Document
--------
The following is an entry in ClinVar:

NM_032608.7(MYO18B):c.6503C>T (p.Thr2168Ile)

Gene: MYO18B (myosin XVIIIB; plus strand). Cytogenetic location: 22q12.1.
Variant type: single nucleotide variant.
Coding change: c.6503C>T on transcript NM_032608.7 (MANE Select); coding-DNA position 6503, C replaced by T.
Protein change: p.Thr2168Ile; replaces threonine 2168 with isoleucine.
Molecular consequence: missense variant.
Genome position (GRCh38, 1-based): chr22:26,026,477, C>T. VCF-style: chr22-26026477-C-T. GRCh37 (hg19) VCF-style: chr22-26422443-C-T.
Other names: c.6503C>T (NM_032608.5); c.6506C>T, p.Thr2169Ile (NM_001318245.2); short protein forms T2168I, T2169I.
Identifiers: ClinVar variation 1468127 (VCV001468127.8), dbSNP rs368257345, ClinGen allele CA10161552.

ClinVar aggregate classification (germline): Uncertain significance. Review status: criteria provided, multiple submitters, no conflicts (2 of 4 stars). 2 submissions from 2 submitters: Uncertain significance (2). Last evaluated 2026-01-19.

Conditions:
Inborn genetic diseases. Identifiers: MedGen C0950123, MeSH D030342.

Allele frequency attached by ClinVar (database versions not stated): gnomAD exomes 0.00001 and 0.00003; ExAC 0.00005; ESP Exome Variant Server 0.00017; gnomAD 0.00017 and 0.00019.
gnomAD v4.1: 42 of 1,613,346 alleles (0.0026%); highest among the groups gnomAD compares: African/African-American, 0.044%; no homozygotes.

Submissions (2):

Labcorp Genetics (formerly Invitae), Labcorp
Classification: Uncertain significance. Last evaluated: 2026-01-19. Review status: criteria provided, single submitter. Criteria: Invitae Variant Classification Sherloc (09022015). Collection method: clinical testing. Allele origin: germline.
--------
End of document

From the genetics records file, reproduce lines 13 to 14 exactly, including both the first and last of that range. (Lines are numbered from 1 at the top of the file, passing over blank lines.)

Inborn genetic diseases. Identifiers: MedGen C0950123, MeSH D030342.

Allele frequency attached by ClinVar (database versions not stated): gnomAD exomes 0.00001 and 0.00003; ExAC 0.00005; ESP Exome Variant Server 0.00017; gnomAD 0.00017 and 0.00019.